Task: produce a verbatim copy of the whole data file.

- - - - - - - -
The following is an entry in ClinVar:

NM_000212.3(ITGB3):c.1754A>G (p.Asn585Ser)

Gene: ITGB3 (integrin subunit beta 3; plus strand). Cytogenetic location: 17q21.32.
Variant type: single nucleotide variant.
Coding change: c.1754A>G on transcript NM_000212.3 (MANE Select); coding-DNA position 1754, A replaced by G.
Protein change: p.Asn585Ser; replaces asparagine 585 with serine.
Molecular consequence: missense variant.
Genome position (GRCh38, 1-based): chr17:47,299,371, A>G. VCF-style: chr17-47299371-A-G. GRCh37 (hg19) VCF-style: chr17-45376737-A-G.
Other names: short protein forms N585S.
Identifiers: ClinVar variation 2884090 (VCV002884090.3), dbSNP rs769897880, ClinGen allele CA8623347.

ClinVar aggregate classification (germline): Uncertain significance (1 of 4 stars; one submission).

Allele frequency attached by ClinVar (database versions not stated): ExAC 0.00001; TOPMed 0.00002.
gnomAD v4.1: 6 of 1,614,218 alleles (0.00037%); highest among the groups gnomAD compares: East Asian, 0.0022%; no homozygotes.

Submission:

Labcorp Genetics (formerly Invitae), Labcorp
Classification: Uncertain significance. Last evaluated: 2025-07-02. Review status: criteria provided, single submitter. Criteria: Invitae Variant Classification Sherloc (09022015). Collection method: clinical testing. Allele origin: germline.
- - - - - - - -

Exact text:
The following is an entry in ClinVar:

NM_000212.3(ITGB3):c.1754A>G (p.Asn585Ser)

Gene: ITGB3 (integrin subunit beta 3; plus strand). Cytogenetic location: 17q21.32.
Variant type: single nucleotide variant.
Coding change: c.1754A>G on transcript NM_000212.3 (MANE Select); coding-DNA position 1754, A replaced by G.
Protein change: p.Asn585Ser; replaces asparagine 585 with serine.
Molecular consequence: missense variant.
Genome position (GRCh38, 1-based): chr17:47,299,371, A>G. VCF-style: chr17-47299371-A-G. GRCh37 (hg19) VCF-style: chr17-45376737-A-G.
Other names: short protein forms N585S.
Identifiers: ClinVar variation 2884090 (VCV002884090.3), dbSNP rs769897880, ClinGen allele CA8623347.

ClinVar aggregate classification (germline): Uncertain significance (1 of 4 stars; one submission).

Allele frequency attached by ClinVar (database versions not stated): ExAC 0.00001; TOPMed 0.00002.
gnomAD v4.1: 6 of 1,614,218 alleles (0.00037%); highest among the groups gnomAD compares: East Asian, 0.0022%; no homozygotes.

Submission:

Labcorp Genetics (formerly Invitae), Labcorp
Classification: Uncertain significance. Last evaluated: 2025-07-02. Review status: criteria provided, single submitter. Criteria: Invitae Variant Classification Sherloc (09022015). Collection method: clinical testing. Allele origin: germline.